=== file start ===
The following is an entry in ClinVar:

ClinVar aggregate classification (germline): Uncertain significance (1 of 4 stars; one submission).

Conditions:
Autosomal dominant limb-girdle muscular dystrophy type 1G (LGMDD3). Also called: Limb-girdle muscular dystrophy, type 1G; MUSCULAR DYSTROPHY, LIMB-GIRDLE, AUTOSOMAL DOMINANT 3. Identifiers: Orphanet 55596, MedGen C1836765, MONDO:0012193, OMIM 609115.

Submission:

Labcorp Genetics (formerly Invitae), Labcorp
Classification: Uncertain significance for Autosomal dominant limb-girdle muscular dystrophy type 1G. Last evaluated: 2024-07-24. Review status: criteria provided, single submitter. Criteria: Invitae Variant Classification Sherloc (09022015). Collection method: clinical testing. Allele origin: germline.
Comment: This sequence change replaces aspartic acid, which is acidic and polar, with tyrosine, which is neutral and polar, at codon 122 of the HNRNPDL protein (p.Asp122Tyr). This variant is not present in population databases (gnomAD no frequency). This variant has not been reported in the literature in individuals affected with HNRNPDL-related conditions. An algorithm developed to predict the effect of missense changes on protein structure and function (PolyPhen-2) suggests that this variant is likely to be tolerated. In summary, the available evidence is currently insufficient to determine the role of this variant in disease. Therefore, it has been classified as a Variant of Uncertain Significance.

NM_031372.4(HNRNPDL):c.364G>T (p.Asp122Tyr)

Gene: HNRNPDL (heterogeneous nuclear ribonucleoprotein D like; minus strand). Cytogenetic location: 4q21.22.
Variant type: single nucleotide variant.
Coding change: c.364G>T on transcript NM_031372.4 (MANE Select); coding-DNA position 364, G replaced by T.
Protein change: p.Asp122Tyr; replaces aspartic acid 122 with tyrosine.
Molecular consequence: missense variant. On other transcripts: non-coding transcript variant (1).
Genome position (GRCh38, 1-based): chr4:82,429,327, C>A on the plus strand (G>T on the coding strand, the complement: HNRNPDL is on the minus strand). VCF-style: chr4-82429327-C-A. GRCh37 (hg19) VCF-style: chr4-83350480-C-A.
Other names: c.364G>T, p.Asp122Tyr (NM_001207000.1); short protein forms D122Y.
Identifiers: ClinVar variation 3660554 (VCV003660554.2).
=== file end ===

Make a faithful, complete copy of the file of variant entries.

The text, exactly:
The following is an entry in ClinVar:

ClinVar aggregate classification (germline): Uncertain significance (1 of 4 stars; one submission).

Conditions:
Autosomal dominant limb-girdle muscular dystrophy type 1G (LGMDD3). Also called: Limb-girdle muscular dystrophy, type 1G; MUSCULAR DYSTROPHY, LIMB-GIRDLE, AUTOSOMAL DOMINANT 3. Identifiers: Orphanet 55596, MedGen C1836765, MONDO:0012193, OMIM 609115.

Submission:

Labcorp Genetics (formerly Invitae), Labcorp
Classification: Uncertain significance for Autosomal dominant limb-girdle muscular dystrophy type 1G. Last evaluated: 2024-07-24. Review status: criteria provided, single submitter. Criteria: Invitae Variant Classification Sherloc (09022015). Collection method: clinical testing. Allele origin: germline.
Comment: This sequence change replaces aspartic acid, which is acidic and polar, with tyrosine, which is neutral and polar, at codon 122 of the HNRNPDL protein (p.Asp122Tyr). This variant is not present in population databases (gnomAD no frequency). This variant has not been reported in the literature in individuals affected with HNRNPDL-related conditions. An algorithm developed to predict the effect of missense changes on protein structure and function (PolyPhen-2) suggests that this variant is likely to be tolerated. In summary, the available evidence is currently insufficient to determine the role of this variant in disease. Therefore, it has been classified as a Variant of Uncertain Significance.

NM_031372.4(HNRNPDL):c.364G>T (p.Asp122Tyr)

Gene: HNRNPDL (heterogeneous nuclear ribonucleoprotein D like; minus strand). Cytogenetic location: 4q21.22.
Variant type: single nucleotide variant.
Coding change: c.364G>T on transcript NM_031372.4 (MANE Select); coding-DNA position 364, G replaced by T.
Protein change: p.Asp122Tyr; replaces aspartic acid 122 with tyrosine.
Molecular consequence: missense variant. On other transcripts: non-coding transcript variant (1).
Genome position (GRCh38, 1-based): chr4:82,429,327, C>A on the plus strand (G>T on the coding strand, the complement: HNRNPDL is on the minus strand). VCF-style: chr4-82429327-C-A. GRCh37 (hg19) VCF-style: chr4-83350480-C-A.
Other names: c.364G>T, p.Asp122Tyr (NM_001207000.1); short protein forms D122Y.
Identifiers: ClinVar variation 3660554 (VCV003660554.2).